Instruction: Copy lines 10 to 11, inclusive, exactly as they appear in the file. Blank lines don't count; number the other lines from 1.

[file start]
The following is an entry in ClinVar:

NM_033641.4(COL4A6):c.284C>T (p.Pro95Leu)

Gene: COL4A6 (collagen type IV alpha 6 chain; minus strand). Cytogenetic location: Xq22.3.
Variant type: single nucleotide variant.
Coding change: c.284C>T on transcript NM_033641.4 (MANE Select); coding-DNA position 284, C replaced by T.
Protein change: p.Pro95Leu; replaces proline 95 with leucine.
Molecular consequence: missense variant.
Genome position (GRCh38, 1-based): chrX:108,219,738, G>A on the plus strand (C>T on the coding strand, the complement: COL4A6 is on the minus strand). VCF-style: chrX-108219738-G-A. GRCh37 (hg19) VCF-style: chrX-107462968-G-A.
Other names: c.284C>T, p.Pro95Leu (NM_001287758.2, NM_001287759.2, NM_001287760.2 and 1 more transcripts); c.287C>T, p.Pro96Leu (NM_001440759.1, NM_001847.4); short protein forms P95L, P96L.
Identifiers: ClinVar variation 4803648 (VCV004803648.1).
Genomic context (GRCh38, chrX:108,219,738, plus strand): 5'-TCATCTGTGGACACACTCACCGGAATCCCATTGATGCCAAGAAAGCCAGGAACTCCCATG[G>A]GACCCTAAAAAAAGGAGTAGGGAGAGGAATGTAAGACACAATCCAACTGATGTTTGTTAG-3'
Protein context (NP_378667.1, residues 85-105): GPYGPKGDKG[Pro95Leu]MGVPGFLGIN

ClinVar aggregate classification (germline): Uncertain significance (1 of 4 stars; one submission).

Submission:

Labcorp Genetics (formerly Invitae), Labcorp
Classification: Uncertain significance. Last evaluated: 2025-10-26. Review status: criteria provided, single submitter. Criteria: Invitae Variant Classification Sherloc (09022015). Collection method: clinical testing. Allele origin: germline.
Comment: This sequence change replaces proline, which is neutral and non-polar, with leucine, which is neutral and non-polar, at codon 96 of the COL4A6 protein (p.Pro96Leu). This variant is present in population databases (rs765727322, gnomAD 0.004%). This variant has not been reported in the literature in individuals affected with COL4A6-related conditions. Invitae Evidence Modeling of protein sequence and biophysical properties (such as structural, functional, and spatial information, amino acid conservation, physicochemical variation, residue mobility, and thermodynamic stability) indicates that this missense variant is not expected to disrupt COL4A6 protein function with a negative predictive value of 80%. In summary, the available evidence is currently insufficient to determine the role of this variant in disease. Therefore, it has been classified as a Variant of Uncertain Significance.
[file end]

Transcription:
Identifiers: ClinVar variation 4803648 (VCV004803648.1).
Genomic context (GRCh38, chrX:108,219,738, plus strand): 5'-TCATCTGTGGACACACTCACCGGAATCCCATTGATGCCAAGAAAGCCAGGAACTCCCATG[G>A]GACCCTAAAAAAAGGAGTAGGGAGAGGAATGTAAGACACAATCCAACTGATGTTTGTTAG-3'